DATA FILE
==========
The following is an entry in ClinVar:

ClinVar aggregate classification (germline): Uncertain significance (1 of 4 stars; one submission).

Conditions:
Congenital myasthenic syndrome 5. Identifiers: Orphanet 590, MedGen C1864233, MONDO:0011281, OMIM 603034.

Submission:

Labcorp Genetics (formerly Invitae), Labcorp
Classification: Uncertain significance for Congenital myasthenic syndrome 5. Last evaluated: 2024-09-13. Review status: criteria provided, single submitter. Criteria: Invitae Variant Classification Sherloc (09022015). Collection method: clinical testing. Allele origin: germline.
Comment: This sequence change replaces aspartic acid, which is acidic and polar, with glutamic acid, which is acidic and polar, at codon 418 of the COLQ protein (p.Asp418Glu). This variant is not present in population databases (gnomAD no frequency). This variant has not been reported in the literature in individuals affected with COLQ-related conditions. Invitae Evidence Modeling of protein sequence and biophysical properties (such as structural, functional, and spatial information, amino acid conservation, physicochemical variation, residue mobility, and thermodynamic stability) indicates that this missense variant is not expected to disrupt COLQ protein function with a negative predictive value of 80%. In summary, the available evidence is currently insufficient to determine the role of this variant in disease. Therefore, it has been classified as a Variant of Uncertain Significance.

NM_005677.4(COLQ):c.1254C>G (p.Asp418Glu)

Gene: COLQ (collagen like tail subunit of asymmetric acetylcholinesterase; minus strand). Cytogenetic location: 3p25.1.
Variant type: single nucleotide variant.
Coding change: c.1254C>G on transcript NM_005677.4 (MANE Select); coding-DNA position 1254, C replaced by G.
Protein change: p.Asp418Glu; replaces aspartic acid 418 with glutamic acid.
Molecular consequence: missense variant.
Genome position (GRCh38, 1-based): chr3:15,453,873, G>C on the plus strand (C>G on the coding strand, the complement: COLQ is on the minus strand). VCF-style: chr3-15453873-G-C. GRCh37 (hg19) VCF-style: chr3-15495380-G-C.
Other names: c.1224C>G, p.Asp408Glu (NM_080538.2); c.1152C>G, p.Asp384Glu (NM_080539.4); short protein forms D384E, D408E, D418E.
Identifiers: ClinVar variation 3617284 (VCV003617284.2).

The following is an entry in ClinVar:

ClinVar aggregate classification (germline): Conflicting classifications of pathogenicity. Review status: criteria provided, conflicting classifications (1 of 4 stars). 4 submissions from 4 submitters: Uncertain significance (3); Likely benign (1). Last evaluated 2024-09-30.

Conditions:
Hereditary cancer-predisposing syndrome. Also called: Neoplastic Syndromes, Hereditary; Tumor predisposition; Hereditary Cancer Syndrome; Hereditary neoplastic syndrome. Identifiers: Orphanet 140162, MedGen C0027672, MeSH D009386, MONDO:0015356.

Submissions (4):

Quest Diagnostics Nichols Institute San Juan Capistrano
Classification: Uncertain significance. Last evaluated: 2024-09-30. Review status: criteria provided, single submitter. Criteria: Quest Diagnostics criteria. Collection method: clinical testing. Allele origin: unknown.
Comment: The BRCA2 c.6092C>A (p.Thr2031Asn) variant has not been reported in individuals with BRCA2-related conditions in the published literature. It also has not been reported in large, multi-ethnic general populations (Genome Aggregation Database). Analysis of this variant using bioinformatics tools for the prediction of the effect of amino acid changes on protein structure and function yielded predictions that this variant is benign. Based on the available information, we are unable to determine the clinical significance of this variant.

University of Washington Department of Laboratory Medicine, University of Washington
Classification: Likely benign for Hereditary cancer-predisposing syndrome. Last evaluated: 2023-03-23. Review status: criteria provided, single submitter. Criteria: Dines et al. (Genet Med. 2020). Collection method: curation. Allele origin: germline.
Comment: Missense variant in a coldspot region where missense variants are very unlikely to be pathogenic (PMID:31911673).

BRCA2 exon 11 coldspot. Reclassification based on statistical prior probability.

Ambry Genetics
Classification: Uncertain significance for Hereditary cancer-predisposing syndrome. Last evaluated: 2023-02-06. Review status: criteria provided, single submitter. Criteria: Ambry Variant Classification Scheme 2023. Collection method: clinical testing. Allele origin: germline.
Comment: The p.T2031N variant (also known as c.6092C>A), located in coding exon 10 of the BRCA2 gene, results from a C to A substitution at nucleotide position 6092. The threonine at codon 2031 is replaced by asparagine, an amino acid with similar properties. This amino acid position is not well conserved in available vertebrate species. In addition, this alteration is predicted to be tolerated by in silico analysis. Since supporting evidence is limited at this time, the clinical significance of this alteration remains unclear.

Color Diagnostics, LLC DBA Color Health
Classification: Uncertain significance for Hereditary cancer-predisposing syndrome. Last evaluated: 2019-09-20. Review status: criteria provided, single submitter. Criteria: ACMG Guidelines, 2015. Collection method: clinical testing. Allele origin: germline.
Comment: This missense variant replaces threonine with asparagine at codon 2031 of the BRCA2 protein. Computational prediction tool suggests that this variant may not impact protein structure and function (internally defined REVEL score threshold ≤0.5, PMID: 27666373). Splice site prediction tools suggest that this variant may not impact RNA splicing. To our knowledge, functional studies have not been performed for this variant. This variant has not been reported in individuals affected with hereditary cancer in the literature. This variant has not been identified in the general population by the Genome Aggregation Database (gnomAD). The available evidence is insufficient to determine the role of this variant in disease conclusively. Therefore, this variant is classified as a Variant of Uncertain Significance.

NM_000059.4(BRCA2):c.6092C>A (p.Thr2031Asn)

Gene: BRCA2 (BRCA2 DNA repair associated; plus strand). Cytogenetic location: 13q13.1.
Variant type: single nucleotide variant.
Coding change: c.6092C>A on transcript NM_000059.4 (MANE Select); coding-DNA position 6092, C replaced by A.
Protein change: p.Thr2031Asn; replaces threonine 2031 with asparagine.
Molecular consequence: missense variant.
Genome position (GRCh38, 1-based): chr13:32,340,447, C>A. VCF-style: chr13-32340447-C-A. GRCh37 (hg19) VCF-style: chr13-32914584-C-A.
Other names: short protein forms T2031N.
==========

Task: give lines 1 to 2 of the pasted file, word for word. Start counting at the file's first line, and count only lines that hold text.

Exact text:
The following is an entry in ClinVar:

ClinVar aggregate classification (germline): Uncertain significance (1 of 4 stars; one submission).